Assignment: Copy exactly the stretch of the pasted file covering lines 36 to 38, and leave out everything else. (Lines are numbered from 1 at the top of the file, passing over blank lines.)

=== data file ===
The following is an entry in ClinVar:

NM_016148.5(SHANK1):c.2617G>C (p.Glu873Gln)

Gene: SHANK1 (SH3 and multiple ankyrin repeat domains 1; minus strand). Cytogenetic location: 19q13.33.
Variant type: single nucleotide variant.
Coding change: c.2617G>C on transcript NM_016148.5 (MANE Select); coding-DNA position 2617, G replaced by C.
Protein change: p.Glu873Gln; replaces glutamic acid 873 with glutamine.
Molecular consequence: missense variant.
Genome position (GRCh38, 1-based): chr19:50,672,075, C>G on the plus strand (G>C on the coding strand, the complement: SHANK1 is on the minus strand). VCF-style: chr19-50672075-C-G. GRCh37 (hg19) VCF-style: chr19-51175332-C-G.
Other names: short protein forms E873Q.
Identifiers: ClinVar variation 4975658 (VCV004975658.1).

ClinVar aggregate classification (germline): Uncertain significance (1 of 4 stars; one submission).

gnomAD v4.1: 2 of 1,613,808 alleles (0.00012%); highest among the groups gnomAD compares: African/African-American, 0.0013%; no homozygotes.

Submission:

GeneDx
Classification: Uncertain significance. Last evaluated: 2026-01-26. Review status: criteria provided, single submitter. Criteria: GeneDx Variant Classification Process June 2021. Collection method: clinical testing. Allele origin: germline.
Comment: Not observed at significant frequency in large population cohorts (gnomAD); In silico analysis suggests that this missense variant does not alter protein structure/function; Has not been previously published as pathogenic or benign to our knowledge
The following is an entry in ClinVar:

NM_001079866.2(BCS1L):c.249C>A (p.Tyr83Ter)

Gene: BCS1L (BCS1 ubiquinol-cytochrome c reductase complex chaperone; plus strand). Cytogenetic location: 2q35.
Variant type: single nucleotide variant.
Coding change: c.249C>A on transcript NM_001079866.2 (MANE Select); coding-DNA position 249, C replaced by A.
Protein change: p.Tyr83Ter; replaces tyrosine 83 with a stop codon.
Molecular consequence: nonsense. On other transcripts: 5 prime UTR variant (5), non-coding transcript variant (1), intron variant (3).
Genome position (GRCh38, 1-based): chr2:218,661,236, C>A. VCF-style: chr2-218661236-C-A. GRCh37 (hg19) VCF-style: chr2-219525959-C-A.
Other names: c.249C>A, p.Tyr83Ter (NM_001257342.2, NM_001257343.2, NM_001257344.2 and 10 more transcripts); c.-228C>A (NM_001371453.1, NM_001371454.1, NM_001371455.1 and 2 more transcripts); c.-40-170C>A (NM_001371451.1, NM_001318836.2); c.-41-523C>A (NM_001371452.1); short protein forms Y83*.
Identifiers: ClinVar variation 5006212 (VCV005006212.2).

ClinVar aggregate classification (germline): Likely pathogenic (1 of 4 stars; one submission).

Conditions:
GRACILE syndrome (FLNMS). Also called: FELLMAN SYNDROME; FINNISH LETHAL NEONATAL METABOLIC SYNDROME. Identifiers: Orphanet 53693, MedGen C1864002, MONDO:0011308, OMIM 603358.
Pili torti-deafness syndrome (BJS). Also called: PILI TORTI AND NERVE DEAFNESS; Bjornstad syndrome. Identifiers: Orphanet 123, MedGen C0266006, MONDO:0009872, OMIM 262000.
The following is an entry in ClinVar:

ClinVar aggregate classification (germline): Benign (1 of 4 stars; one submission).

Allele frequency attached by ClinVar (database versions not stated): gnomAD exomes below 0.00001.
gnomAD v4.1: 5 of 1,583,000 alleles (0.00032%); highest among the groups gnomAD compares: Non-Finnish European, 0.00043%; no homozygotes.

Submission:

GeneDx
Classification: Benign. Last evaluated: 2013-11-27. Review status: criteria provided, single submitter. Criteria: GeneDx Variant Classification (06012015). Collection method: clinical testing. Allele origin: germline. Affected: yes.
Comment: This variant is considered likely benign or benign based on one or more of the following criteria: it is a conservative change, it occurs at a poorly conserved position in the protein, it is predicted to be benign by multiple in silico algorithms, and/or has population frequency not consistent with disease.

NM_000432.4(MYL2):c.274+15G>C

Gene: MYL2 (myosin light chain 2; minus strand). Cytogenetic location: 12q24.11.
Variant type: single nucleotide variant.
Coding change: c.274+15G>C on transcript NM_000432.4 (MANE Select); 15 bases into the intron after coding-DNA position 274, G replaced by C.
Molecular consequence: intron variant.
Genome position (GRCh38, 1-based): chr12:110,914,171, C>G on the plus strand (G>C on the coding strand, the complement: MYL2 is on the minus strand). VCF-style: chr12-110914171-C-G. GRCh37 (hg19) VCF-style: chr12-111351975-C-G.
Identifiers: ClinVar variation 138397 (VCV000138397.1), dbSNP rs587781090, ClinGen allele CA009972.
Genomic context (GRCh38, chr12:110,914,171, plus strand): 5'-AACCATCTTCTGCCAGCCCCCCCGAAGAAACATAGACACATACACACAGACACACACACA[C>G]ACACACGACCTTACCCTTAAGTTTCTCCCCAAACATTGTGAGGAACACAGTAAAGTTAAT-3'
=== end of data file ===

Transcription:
GeneDx
Classification: Benign. Last evaluated: 2013-11-27. Review status: criteria provided, single submitter. Criteria: GeneDx Variant Classification (06012015). Collection method: clinical testing. Allele origin: germline. Affected: yes.
Comment: This variant is considered likely benign or benign based on one or more of the following criteria: it is a conservative change, it occurs at a poorly conserved position in the protein, it is predicted to be benign by multiple in silico algorithms, and/or has population frequency not consistent with disease.